A teacher’s testimony

In 1991, I came to Eastern College to get my teacher certification. I had already finished college, law school and most of graduate school, but I needed that certification to teach in the public schools–which is what I thought I would do at that time, as a single mother with two small children.

When I started school at Eastern, I was not a Christian. My only exposure to Christianity up to that point in my life–I was 36–was by way of my freshman roommate at Bryn Mawr College.

She was a special person. I could sense something different about her and her family, something that was missing from my family. But I let it go because I was, after all, Jewish.
I couldn’t accept Jesus. It wasn’t a possibility that I was ready to entertain.

When I started at Eastern I don’t think I even knew it was a Christian school. All I knew was that I could afford the tuition, I was given credit for some of the course work I had done in the past and everyone was very nice.

Then one day I heard a professor pray extensively at the beginning of class. I remember it was adolescent psychology. I had never heard prayer like that in my life. Professor David Tyson, recently retired, left an everlasting impact on me. I was going through a rough time in my life and was comforted and encouraged by his prayers.

We started to talk about some of the questions I had, and he gave me his time. He also gave me a copy of John Stott’s Basic Christianity.

Other professors also prayed, but I remember Professor Tyson’s prayers the most. I was becoming more and more intrigued by this thing called Christianity. God had a hold on me from that time on and has not let go since.

Someone in one of my classes pointed me in the direction of Beth Yeshua, a Messianic synagogue not far from my house. It was a revelatory experience–hundreds of Jews praising and worshipping Yeshua, Jesus, the Messiah.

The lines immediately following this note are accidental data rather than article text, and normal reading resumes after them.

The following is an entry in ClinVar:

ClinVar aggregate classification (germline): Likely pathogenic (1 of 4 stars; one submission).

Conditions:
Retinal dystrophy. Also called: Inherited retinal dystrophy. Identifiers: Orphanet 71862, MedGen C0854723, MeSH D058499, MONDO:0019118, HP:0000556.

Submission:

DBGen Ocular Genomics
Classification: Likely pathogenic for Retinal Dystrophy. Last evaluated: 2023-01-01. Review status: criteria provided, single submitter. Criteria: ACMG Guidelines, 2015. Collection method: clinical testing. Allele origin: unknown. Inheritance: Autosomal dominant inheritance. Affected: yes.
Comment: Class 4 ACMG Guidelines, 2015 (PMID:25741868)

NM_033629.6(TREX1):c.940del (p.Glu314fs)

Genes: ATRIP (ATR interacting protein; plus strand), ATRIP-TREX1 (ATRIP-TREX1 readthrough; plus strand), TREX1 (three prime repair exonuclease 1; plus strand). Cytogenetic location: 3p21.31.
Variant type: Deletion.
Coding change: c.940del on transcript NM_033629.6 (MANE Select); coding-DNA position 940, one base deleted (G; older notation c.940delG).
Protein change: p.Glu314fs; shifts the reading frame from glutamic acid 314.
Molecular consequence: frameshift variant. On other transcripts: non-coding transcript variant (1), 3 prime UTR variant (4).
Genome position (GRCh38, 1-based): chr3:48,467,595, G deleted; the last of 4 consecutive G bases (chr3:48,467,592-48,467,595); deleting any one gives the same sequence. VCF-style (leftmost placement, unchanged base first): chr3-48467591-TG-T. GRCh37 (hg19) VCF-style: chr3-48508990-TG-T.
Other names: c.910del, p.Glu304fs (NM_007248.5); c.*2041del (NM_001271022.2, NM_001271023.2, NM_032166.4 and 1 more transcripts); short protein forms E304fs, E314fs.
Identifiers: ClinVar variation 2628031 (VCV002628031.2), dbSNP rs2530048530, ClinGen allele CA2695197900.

I loved it there but felt led to a local church where there was a new young minister named Steve Weed. The Church was Narberth Presbyterian Church, which is where I worship to this day. I felt a love and acceptance I had never felt before.

It was still hard for me to fully accept Jesus, since there was such a bias against Jesus in my upbringing, but I made that leap of faith at Narberth Presbyterian and was baptized shortly thereafter.

In graduate school, I studied the great medieval poet Dante. Halfway through life’s journey I, too, found myself lost in a dark wood having lost my way from the straight path. I finally came to understand what he was talking about: walking in that dark forest, lost, going in all the wrong directions, looking for love in all the wrong places.

I have felt the hand of God more and more as I have sought Him with greater fervor. I came to understand that all my other relationships rested upon my intimacy with God in the form of Jesus Christ. It was with him whom I first had to be in love. Jesus was the only answer.

Jesus turned night into day for me. He plucked me out, and he saved me and continues to save me.

I thank God for Eastern University where my real journey as a Christian began. And what a sense of humor God has. Here I am, almost twenty years later, teaching at the very school that saved my life.

How very grateful I am for the privilege to now work at such a fine school where I can hopefully share my faith with my students.

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